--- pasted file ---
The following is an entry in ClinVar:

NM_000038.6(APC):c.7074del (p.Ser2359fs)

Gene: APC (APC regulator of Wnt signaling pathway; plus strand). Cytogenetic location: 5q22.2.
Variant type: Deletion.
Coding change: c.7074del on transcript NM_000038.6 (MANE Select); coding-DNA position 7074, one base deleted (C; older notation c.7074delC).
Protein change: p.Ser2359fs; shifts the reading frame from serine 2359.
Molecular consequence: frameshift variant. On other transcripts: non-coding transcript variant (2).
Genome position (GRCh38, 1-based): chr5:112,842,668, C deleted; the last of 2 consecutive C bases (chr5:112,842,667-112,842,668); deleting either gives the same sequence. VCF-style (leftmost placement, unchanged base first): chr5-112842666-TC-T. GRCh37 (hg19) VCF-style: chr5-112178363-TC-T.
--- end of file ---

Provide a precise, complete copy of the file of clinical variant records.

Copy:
The following is an entry in ClinVar:

NM_000038.6(APC):c.7074del (p.Ser2359fs)

Gene: APC (APC regulator of Wnt signaling pathway; plus strand). Cytogenetic location: 5q22.2.
Variant type: Deletion.
Coding change: c.7074del on transcript NM_000038.6 (MANE Select); coding-DNA position 7074, one base deleted (C; older notation c.7074delC).
Protein change: p.Ser2359fs; shifts the reading frame from serine 2359.
Molecular consequence: frameshift variant. On other transcripts: non-coding transcript variant (2).
Genome position (GRCh38, 1-based): chr5:112,842,668, C deleted; the last of 2 consecutive C bases (chr5:112,842,667-112,842,668); deleting either gives the same sequence. VCF-style (leftmost placement, unchanged base first): chr5-112842666-TC-T. GRCh37 (hg19) VCF-style: chr5-112178363-TC-T.